In Indianapolis, “I shot Ted Nugent the first night,” Swider recalls, “and the third night I shot Sheila E. So I had a very diverse first three nights.” And his cousin “showed me the ropes: what to do, how to talk to people, how to talk to PR people, and introduced me to some people.”

That included people at the magazine his cousin shot for, OnStage. Once he connected with them, “I started getting into shows,” Swider says. “And the more I got into it, the bigger my name became.”

Things started really rocking when he hooked up with Splice magazine five or six years ago. He’s become close friends with Mark Matson, the magazine’s managing partner, who’s also a photographer and reviewer.

They’ve never met—Matson is based in Tampa—but “we communicate on a daily basis,” Swider says. “We’re like a married couple that have a long-distance relationship.”

“What makes John’s work so stand out is the clarity, the crispness of the picture,” says Matson. “It’s the depth of the colors, the tones, just everything about it just screams  ‘I’m there! I’m in the moment!’”

“There’s quite a few people that are in the gig” of photographing concerts, Matson says. “Every city’s got ’em.” But he considers Swider “top twenty out of all the people in this country. No question.”

And, he adds, Swider is “actually a good person. He’ll go out of his way to help a person out. I’ve seen him nurturing other photographers, and when people need a hand, he’s there.”

Swider enjoys the view from the top. “I can go and shoot some of the biggest names now,” he says. “They’re no different than you and I. They just have better jobs!”

With very different benefits: take Gene Simmons, the long-tongued KISS bassist who claims to have slept with more than 4,800 groupies and who Swider says is “one of the nicest guys I’ve ever met in the music world.”

He recalls being backstage with his photographer cousin, “talking to Gene Simmons like I’m talking to you right now. Just hanging out, talking. And this young girl ran through. She somehow got through security, which never happens, and ran up. Security came in and grabbed her and started pulling her away.

“And Gene Simmons said, ‘Hey, wait, wait, wait. She got this far. Let’s see what she wanted.’ And he said, ‘Darling, what can I do for you?’ And she says, ‘I just wanna meet you. I want an autograph.’

“So he says, ‘What do you have for me to sign?’ And she had nothing to sign. And she goes, ‘My underwear!’ And she pulled her pants down and Gene Simmons signed her just very lightly. And she said, ‘Thank you,’ and walked away. And then our conversation continued like nothing happened!”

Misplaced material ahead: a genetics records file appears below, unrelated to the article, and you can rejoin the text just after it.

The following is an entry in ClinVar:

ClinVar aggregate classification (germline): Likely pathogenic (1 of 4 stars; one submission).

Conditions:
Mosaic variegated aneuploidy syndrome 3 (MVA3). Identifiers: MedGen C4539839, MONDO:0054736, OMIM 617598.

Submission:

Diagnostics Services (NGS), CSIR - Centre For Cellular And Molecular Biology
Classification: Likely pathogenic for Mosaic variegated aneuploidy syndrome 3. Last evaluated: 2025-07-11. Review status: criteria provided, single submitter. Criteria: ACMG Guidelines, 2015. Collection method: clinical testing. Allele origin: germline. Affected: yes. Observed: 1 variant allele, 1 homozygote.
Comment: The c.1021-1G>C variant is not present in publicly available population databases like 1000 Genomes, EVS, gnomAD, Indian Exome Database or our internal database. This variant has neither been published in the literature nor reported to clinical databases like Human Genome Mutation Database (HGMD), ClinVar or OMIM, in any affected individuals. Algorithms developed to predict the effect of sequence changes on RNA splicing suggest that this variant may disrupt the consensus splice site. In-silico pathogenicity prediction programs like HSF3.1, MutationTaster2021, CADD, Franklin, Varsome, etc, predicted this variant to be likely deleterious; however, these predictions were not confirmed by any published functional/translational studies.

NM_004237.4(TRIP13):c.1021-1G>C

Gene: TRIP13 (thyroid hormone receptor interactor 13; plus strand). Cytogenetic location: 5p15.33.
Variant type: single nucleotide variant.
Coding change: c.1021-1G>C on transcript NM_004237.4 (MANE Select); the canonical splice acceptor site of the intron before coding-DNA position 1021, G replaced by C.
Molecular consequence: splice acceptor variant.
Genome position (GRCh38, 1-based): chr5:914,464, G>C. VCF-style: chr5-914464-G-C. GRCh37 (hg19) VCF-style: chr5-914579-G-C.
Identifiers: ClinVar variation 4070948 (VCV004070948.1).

During the pandemic, Swider says, “the music industry shut down. Totally. I did, too.”

“The last show I did before the pandemic was [country singer] Ashley McBryde, which I got Covid from,” he says. “It was probably the most miserable thing I’ve ever had in my life.

“I never missed a day of work because nobody would check me, because I didn’t have all the symptoms.” When he and Bev finally got blood tests, “we had all the antibodies in us. We had a bad case.”

Swider says it was six weeks before he was fully functional. And the artists and fans “lost that whole year for music and the first five or six months of 2021.”

He doesn’t tell most of his friends or customers how he spends every third night. He says his daughters “at first thought their dad was super cool going to see these shows. [But now] to them it’s like, ‘Yeah, Dad’s gonna shoot a show.’”

His wife “doesn’t like when I travel,” he admits. “But she’s come to understand that’s who I am, what my drive is, and that’s what I do. And she knows that I love music and that music is part of my life.”

Once he turns sixty-two, Swider is looking to retire from Goodyear and get a part-time job as a salesman at a mom-and-pop shop. He’s looking forward to having “no responsibility. So I can come in the morning, do what I do, end the day, go home and not worry about turning the lights off or paying the bills!”

Plus, he’ll have more time for photography. “In the next year I’ll start shooting bands that I maybe haven’t shot before or some really high-profile stuff.”

Matson laughs when he hears that. “It can’t be any more high profile than, say, the Rolling Stones!”

“Bruce Springsteen comes to mind,” Swider says. “Robert Plant, even someone like Michael Bublé. He’s a whole different genre, and I’d kind of like to expand my boundaries.”

And not just in terms of musicians. “What I want is to camp on Kodiak Island and shoot grizzly bears in the water!”